The start of the book includes an extensive introduction. You can read more details about his background. You can also read the Bible Code work that started the rest of this project.
I hold off judgment on the sentence that he ended up finding. It certainly did spur him on to more work. His work inspired ours.
Bauscher also cites sources for the general argument as to why Greek was not used in Israel in the first century by anyone trained in Hebrew. This is an incomplete argument, but good enough for his purposes.
Use of Hebrew Letters
Aramaic is written in an Aramaic script. In English we might say Aramaic script is similar to cursive. Outside of letter forms, Aramaic is a 1-to-1 letter map to Hebrew. You could say it has a severe change in font.
To make Bauscher's work more approachable to similarly trained Protestant Pastors he chose to use Hebrew letters instead of Aramaic letters in this book. This means that anyone who knows the Hebrew alphabet will be able to read the spelling of any Aramaic word used in this interlinear.
Don't let this scare you. You don't really need to know either alphabet to get much out of Bauscher's work. There is always an English word near those letters.
Beware that Aramaic is a different language. Though it often spells words the same, and it has a similar Semitic language structure, it is not Hebrew. So do not mistakenly take his Hebrew letters as Hebrew language.
At times the Greek errors are based on problems when the translator mis-read the Aramaic script itself. Bauscher always illustrates these cases with inserted graphics of actual manuscript fragments so we as readers can see the mistake made by the Greek Translator. You will begin to see Paleo letter forms in those fragments.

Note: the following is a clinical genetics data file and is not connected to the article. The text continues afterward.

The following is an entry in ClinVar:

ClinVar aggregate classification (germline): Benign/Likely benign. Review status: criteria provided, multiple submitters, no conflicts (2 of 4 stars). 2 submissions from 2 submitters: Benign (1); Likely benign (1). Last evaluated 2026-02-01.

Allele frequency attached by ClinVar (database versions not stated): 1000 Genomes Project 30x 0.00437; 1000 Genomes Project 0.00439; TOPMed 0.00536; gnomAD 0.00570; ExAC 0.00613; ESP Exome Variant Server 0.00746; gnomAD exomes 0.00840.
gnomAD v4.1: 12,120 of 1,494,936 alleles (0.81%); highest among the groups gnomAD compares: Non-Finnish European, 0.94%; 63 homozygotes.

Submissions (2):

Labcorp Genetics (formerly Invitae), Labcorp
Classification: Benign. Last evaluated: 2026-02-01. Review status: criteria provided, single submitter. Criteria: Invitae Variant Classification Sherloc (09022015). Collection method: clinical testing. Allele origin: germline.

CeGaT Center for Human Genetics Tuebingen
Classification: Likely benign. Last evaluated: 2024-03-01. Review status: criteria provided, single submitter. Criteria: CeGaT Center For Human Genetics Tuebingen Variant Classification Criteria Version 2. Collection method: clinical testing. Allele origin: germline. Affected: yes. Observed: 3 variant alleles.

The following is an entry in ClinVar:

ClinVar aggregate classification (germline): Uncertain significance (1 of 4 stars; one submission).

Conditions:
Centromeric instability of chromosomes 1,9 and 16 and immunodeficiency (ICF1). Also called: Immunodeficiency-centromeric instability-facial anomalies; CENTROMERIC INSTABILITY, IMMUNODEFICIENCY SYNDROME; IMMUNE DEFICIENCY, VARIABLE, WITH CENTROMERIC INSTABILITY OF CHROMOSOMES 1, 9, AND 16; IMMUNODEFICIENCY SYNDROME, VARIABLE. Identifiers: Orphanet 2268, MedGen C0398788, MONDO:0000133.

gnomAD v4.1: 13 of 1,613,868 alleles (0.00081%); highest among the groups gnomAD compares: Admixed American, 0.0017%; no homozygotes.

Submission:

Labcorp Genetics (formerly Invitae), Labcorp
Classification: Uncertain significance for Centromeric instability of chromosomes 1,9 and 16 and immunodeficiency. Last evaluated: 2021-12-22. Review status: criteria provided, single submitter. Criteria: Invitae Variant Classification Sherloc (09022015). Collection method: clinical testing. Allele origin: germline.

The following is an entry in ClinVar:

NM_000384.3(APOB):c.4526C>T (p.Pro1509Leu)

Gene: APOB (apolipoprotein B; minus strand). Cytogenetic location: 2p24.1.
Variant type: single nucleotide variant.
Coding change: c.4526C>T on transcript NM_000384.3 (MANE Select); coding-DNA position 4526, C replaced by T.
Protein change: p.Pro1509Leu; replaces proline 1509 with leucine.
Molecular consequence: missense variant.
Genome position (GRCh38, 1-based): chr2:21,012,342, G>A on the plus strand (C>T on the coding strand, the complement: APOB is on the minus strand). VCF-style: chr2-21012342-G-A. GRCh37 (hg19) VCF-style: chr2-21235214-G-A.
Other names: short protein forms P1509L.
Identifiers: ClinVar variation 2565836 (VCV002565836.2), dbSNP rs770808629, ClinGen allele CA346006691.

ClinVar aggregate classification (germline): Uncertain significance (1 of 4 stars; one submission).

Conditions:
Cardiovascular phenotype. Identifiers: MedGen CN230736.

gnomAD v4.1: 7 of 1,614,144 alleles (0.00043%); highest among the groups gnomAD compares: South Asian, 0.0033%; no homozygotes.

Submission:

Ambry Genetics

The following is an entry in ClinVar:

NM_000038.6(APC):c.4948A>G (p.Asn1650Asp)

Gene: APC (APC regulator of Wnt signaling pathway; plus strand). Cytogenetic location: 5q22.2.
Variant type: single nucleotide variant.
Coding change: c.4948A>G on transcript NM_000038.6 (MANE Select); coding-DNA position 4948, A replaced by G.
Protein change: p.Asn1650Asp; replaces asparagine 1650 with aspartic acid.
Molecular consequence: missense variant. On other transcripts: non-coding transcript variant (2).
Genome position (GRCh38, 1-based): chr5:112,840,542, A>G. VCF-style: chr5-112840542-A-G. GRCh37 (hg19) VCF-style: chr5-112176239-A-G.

Aramaic is also a right-to-left language, and Bauscher has a convention he uses to manage the bi-directional nature of the Aramaic to English interlinear problem. Read his notes for more details.
The way Bauscher flat out changed from Aramaic to Hebrew letters is where we learned this could be done. The letters themselves devolved across history. So an inspired form will need letters replaced by the witness from history.
Aramaic is actually older, it sits after the Paleo of Solomon and before the Hebrew of Daniel. Bauscher is not going backwards in time to a better form, but to a well known form that his readers could be expected to know.
The heart of this work are Bauscher's extensive set of inline notes. Sometimes his notes are 1 liners stuck between verses. Sometimes multiple paragraphs are needed to explain the problem and the likely mistake made in translation.
These notes are what you really want to read as you go through this work.
I suggest that you set aside some time to go through it from top to bottom. If you are already familiar with the 4 Gospels in English, then you do not need to read every verse in his interlinear.
What you need to do instead is scan for his notes. Then get familiar with where you are in the Gospels. Then stop and read what Bauscher has to say.
Those notes are the heart of the argument.
By the end of reading those notes you should never want to touch a Greek based NT translation again.
If you ever run into someone who refuses to listen to your argument, tell them to get a copy like I have told you here today. Tell them their burden of proof is to take each of Bauscher's notes and explain why he has it wrong. They must reverse all of these notes in order to then explain why Aramaic was translated from Greek, which Bauscher is proving here to be wrong.
Any valid Greek Primacy camp needs a proof at least as good as Bauscher's but in the other direction.
Anyone who thinks the New Testament was written in Hebrew must answer for why there was never a scribal community that kept the source for a supposed Hebrew NT. This was done for the Aramaic NT. Remember, Aramaic is older than Hebrew.
Even without our Paleo work, Aramaic trumps Hebrew. This is why the BRB has long been audited against the Aramaic NT. The BRB is now also audited against the Aramaic OT.